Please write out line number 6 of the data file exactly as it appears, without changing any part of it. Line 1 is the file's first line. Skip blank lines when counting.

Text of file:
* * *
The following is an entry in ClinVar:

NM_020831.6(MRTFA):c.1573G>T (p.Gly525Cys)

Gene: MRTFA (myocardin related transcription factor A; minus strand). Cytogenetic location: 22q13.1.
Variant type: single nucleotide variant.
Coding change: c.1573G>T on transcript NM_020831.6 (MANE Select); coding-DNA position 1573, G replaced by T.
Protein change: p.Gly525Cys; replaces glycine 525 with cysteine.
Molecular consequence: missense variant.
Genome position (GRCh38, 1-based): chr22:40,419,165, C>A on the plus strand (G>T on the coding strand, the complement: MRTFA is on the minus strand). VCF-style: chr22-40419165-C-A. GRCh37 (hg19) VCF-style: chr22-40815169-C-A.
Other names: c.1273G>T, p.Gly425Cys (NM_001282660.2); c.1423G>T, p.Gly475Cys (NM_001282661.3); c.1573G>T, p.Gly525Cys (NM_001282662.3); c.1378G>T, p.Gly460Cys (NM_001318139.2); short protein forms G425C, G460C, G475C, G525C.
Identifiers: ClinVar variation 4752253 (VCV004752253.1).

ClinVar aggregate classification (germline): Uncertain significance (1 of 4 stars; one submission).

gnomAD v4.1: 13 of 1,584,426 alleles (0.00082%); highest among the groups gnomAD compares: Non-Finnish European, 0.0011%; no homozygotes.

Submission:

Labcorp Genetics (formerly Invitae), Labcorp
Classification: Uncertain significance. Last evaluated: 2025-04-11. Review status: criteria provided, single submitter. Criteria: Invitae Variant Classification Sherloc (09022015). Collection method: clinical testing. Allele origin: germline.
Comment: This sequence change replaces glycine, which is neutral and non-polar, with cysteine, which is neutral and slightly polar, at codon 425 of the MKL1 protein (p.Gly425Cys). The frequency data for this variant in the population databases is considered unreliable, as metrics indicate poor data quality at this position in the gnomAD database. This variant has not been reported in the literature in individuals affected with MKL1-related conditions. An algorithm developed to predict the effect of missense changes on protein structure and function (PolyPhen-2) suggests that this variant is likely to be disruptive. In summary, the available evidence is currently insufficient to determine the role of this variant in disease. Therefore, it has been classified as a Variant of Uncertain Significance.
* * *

Protein change: p.Gly525Cys; replaces glycine 525 with cysteine.